Cartesian Rainbow

(2017) 10' / for percussion solo
Cartesian Rainbow was commissioned by Louisa Marxen with the support of the UBS Kulturstiftungand premiered by her on the 18th of January, 2018 in Gare du Nord, Basel, Switzerland.

Composer's note

While looking for a text to punctuate the percussive continuum of what was later to be called Cartesian Rainbow, I came across René Descartes’ explanation of how rainbows are formed (Discours de la méthode, 1647) and was inspired to investigate the color spectrum more closely. I was surprised to see how imaginative the names of colors are; for example, there is a shade of blue called “azure radiance”, or the name “electric lime” is used for a bright green. By comparison, the labels for tone color are bland and cumbersome, such as “contrabassoon, contra-Bb in fortissimo” or “french horn, middle-c, stopped, in pianissimo”. Once again, the eye triumphs over the ear—no wonder the saying is “a picture is worth a thousand words”. The text spoken by the percussionist lists the colors of the rainbow and colors found with equidistant frequency before or between them: [Rosewood, guardsman red], red, orange, [blaze orange], yellow, [electric lime, chartreuse, bright green], green, [cyan, dodger blue, azure radiance, blue ribbon], blue, [electric violet, pigment indigo, ripe plumb, pompadour], indigo, violet. – Mike Svoboda, December 2017


5 pieces of wood tuned within a fourth (400¢)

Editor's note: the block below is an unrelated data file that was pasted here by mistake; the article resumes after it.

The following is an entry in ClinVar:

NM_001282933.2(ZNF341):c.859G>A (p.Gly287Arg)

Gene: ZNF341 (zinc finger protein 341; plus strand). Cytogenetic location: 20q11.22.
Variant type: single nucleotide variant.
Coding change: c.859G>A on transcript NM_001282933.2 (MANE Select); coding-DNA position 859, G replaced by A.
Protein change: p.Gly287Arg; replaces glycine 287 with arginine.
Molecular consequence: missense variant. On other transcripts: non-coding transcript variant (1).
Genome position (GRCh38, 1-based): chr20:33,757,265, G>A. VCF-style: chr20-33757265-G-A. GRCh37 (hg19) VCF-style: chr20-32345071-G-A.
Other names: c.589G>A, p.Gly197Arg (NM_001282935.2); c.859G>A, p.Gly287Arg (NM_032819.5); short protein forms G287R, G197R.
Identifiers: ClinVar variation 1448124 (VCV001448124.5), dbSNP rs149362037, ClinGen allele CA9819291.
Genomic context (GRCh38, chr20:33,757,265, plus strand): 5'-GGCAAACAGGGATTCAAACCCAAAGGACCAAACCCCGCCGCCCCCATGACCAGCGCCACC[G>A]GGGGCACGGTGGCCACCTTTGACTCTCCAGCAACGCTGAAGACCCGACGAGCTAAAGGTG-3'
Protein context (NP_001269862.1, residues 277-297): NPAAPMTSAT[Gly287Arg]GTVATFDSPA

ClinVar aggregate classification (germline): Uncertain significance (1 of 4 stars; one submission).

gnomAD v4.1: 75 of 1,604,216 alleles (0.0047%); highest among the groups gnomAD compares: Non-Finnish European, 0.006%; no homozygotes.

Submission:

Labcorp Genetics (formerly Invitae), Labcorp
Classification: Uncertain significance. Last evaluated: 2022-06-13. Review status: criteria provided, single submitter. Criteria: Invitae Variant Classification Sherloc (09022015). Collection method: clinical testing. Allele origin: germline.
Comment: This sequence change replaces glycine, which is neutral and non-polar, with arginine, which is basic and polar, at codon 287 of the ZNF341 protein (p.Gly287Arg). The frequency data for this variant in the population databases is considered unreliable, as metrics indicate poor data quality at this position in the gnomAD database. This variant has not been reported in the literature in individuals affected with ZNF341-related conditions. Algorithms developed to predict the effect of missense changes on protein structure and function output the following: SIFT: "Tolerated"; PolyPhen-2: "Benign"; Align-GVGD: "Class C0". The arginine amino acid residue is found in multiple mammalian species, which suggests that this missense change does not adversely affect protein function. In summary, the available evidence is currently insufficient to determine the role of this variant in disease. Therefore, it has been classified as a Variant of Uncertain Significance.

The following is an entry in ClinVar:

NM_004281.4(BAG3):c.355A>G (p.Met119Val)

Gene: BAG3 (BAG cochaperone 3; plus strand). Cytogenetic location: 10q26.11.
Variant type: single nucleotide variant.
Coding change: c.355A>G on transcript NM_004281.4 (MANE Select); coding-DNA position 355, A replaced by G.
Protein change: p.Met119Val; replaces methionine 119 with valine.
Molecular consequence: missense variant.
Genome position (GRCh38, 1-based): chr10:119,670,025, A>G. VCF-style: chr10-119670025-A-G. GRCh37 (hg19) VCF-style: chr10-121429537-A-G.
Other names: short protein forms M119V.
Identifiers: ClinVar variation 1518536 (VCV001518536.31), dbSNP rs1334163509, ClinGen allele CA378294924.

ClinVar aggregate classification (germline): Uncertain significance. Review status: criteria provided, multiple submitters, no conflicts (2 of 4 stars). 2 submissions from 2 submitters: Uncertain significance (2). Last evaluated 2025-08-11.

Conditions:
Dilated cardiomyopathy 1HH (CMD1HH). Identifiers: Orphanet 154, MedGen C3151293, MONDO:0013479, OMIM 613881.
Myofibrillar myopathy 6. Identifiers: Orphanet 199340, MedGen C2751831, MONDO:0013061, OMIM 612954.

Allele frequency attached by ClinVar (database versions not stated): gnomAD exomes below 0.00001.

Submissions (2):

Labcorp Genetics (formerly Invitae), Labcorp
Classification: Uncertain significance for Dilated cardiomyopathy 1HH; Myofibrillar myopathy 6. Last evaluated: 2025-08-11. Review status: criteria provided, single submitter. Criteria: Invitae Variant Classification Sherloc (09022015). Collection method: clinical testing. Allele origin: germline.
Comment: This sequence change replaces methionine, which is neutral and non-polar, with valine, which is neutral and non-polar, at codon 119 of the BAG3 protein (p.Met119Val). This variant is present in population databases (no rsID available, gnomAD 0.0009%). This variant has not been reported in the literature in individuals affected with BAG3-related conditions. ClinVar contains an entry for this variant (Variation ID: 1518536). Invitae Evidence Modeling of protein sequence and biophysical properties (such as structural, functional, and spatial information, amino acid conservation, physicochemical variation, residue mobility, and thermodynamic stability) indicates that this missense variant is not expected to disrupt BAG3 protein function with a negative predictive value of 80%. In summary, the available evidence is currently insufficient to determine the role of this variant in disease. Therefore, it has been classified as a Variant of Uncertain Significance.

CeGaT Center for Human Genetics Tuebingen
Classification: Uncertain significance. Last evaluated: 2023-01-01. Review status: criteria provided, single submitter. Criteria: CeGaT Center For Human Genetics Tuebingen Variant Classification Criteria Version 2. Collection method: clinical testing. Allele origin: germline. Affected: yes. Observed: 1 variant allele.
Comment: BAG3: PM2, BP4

1 piece of wood to saw into
1 piece of wood to hammer into (could be the same used for the saw)
1 pail of water
1 container (tub, shallow cardboard box, i.e.) with gravel to walk in
1 saw
1 hammer
1 large nail

The five pieces of wood could be logs, pieces of lumber, sticks, wood blocks, xylophone or marimba bars, etc. The upper and lower piece of wood should be tuned 400¢ apart, with the three other pieces distributed freely in between. The gravel should be of a light grade so that the sound of walking in it is fairly continuous and somewhat uniform.

The spoken text – names of specific colors – may be translated to and spoken in a language more natural for the performer and/or more easily understood by the audience. The emphasis of the words in another language should follow the emphasis of the English words as notated, adding extra syllables before or after the beat if necessary.

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